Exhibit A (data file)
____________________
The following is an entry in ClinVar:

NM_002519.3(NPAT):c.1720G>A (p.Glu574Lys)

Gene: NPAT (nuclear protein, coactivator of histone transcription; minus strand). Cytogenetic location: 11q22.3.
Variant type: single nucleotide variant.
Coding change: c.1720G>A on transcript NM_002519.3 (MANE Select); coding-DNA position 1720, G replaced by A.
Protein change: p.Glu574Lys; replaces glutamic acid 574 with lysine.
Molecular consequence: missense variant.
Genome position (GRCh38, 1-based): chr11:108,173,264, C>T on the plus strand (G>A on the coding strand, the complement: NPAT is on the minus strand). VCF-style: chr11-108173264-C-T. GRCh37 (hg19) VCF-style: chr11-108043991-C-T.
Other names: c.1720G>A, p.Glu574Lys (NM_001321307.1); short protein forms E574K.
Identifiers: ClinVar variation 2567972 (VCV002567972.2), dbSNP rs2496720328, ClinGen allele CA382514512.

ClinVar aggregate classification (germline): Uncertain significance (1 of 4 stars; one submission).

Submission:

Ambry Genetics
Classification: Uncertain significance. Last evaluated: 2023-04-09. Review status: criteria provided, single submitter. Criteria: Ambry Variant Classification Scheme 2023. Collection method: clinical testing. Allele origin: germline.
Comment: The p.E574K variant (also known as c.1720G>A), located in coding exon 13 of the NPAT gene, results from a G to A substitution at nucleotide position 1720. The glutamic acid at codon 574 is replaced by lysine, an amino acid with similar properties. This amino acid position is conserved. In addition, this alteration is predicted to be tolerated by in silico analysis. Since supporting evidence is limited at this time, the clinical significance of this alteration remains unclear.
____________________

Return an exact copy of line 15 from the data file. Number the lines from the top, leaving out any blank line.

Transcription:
Comment: The p.E574K variant (also known as c.1720G>A), located in coding exon 13 of the NPAT gene, results from a G to A substitution at nucleotide position 1720. The glutamic acid at codon 574 is replaced by lysine, an amino acid with similar properties. This amino acid position is conserved. In addition, this alteration is predicted to be tolerated by in silico analysis. Since supporting evidence is limited at this time, the clinical significance of this alteration remains unclear.